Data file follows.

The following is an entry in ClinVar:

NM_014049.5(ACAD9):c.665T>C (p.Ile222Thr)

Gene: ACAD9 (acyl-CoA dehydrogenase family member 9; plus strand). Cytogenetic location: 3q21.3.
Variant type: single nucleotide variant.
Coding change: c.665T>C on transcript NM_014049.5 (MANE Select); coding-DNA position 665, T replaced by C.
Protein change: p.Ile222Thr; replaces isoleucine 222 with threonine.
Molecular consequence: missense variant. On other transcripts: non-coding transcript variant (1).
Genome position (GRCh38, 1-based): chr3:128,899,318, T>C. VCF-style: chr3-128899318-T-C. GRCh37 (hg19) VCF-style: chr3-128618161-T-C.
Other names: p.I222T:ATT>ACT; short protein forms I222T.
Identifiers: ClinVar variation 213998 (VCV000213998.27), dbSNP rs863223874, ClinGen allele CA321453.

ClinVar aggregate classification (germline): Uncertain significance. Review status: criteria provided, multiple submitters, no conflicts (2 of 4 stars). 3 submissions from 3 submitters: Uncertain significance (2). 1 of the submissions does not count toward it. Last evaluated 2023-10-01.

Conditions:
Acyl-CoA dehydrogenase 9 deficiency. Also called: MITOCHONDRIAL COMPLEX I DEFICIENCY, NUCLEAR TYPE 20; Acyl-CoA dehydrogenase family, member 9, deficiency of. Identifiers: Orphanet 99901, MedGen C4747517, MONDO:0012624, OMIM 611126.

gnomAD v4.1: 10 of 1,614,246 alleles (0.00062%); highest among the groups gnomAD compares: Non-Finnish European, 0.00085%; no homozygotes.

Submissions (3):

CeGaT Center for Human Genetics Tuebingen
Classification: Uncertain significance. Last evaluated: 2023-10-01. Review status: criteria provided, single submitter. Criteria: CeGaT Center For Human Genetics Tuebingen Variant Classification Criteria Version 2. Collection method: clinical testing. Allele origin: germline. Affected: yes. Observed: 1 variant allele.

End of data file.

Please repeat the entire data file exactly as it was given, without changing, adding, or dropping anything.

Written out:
The following is an entry in ClinVar:

NM_014049.5(ACAD9):c.665T>C (p.Ile222Thr)

Gene: ACAD9 (acyl-CoA dehydrogenase family member 9; plus strand). Cytogenetic location: 3q21.3.
Variant type: single nucleotide variant.
Coding change: c.665T>C on transcript NM_014049.5 (MANE Select); coding-DNA position 665, T replaced by C.
Protein change: p.Ile222Thr; replaces isoleucine 222 with threonine.
Molecular consequence: missense variant. On other transcripts: non-coding transcript variant (1).
Genome position (GRCh38, 1-based): chr3:128,899,318, T>C. VCF-style: chr3-128899318-T-C. GRCh37 (hg19) VCF-style: chr3-128618161-T-C.
Other names: p.I222T:ATT>ACT; short protein forms I222T.
Identifiers: ClinVar variation 213998 (VCV000213998.27), dbSNP rs863223874, ClinGen allele CA321453.

ClinVar aggregate classification (germline): Uncertain significance. Review status: criteria provided, multiple submitters, no conflicts (2 of 4 stars). 3 submissions from 3 submitters: Uncertain significance (2). 1 of the submissions does not count toward it. Last evaluated 2023-10-01.

Conditions:
Acyl-CoA dehydrogenase 9 deficiency. Also called: MITOCHONDRIAL COMPLEX I DEFICIENCY, NUCLEAR TYPE 20; Acyl-CoA dehydrogenase family, member 9, deficiency of. Identifiers: Orphanet 99901, MedGen C4747517, MONDO:0012624, OMIM 611126.

gnomAD v4.1: 10 of 1,614,246 alleles (0.00062%); highest among the groups gnomAD compares: Non-Finnish European, 0.00085%; no homozygotes.

Submissions (3):

CeGaT Center for Human Genetics Tuebingen
Classification: Uncertain significance. Last evaluated: 2023-10-01. Review status: criteria provided, single submitter. Criteria: CeGaT Center For Human Genetics Tuebingen Variant Classification Criteria Version 2. Collection method: clinical testing. Allele origin: germline. Affected: yes. Observed: 1 variant allele.